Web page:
116
Canadian coin named for a bird : LOONIE
117
"The ___ Project" (Fox comedy) : MINDY
118
In hot water? : STEEPED
119
Thrive : DOWELL
Down
1
Something dirty kept in a cell? : SEXT
2
___ de la Société : ILES
3
Complain, complain, complain : CARP
4
"Kid-tested" breakfast cereal : KIX
5
50/50 : ONE
6
"Admit it!" : FESSUP
7
J.Lo's birthplace : BRONX
8
Shot caller : REF
9
Danger for Indiana Jones : ASP
10
Spring river breakup : ICERUN
11
Siren, say : LURER
12
Not so great : LESS
13
Member of the music industry's former Big Four : EMI
14
Part of a Napa Valley tour : WINERY
15
Whack-___ : AMOLE
16
With 58-Down, a patient process? ... or a hint to two consecutive letters in the answer to each of the seven starred clues : FOLLOWINGTHE
17
What one might go for a spin in? : TUTU
18
Any "cha" in the cha-cha-cha : STEP
21
How lines of latitude run : EASTWEST
24
Mount Zion's land: Abbr. : ISR
30
Couples : WEDS
31
Scratch, say : FLAW
32
Rest stop : OASIS
33
"The oldest and strongest emotion of mankind," per H. P. Lovecraft : FEAR
34
Cousin of a gazelle : ORYX
35
Drink with two lizards in its logo : SOBE
36
Club : BAT
37
"Bleah!" : UGH
38
Have second thoughts about : RUE
40
"Clueless" and "Bridget Jones's Diary" : ROMCOMS
42
Sponsorships : AEGISES
43
Serengeti prey : GNUS
45
Put away for safekeeping : STASH
46
Hugs and kisses, at times : HELLOS
47
Paint variety : LATEX
48
Type-A friend from "Friends" : MONICA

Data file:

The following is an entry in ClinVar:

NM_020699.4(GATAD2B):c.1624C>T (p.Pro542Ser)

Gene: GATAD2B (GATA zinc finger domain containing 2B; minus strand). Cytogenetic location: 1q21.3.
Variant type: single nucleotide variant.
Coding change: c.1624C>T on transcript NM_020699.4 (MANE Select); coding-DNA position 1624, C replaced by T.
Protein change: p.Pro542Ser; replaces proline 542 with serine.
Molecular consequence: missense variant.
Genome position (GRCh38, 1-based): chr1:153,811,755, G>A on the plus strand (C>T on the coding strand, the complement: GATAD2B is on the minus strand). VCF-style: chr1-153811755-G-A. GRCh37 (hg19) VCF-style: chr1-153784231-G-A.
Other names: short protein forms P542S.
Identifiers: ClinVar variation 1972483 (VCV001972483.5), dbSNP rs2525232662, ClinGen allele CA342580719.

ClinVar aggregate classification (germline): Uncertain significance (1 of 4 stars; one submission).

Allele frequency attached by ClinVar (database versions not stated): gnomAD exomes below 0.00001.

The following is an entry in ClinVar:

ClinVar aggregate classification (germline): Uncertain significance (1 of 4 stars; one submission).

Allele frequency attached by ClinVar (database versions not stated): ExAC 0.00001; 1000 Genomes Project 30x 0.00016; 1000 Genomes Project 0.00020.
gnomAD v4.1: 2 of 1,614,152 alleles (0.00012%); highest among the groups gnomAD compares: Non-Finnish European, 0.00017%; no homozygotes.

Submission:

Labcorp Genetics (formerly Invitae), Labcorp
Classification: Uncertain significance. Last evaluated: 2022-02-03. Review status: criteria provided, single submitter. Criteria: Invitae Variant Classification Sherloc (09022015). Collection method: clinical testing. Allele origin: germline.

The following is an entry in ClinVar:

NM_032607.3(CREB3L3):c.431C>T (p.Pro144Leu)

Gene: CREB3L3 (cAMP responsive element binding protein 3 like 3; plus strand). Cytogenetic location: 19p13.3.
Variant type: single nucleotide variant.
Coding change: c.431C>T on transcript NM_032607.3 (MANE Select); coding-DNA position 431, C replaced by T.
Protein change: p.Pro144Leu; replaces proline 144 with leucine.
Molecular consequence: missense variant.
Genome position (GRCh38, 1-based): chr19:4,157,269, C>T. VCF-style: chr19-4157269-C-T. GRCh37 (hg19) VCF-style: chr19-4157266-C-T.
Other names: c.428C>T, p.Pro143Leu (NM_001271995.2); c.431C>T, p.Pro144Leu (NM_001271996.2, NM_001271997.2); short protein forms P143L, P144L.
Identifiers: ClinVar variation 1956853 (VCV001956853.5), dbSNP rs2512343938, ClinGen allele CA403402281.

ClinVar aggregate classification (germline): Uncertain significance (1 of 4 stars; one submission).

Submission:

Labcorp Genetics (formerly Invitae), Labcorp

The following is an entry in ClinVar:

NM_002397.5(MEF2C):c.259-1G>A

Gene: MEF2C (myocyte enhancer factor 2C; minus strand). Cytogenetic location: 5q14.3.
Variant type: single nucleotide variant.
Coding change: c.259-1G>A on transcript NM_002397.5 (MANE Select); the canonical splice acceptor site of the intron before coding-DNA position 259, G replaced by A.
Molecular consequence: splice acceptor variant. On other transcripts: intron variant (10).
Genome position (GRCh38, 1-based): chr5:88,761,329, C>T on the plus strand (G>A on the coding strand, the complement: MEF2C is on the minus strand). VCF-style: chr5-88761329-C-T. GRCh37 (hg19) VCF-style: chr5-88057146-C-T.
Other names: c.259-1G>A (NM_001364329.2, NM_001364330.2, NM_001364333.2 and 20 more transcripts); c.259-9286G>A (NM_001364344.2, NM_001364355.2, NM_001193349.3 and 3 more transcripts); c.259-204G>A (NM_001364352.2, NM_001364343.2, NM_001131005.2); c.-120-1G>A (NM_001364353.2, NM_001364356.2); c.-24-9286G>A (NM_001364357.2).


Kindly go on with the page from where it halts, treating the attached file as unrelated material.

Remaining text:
50
One turning to the right : NEOCON
51
Lose everything : GOBROKE
52
Certain bean : LIMA
56
Hair-razing stuff? : HOTWAX
57
Loud beast heard in theaters : MGMLION
58
See 16-Down : PRESCRIPTION
59
Bamboozled : GOTTEN
61
Like gathering storm clouds : OMINOUS
63
No-holds-barred : FULLON
66
___ and Thummim (sacred Judaic objects) : URIM
67
"Need ___?" (query to hitchhikers) : ALIFT
68
Baron's blade : SABRE
73
They're 18 to 21 : RSTU
74
Things for here and now : EPHEMERA
77
More pink, perhaps : RARER
80
It can be prickly : ROSE
81
Jib, e.g. : SAIL
82
John Candy's old comedy program : SCTV
83
Motor with some muscle : VSIX
84
You might get stuck with them : IVS
85
Book after Galatians: Abbr. : EPH
86
Nutritional info : RDA
88
Photogs' choices : SLRS
92
It may help catch a fugitive : BOUNTY
93
Like Brando's Don Corleone : HOARSE
94
Disappear, as a trail : GOCOLD
96
"Good heavens!" : OHGOD
97
Eject, as froth : SPUME
98
Retired govt. agent : EXFED
99
Co. making arrangements : FTD
100
Dutch wheels : EDAM
101
Member of the old Chero-Cola product line : NEHI
102
"Chop-chop!" : STAT
104
Radius, e.g. : BONE
105
Seed casing : ARIL
106
Jump on ice : AXEL
109
Jet crew, briefly : EDS
110
Quick time-out : NAP
111
Scream at a ring : OLE
112
Bit of love talk : COO
113
Drag : TOW

Answer summary: 13 unique to this puzzle, 3 debuted here and reused later.

Found bugs or have suggestions?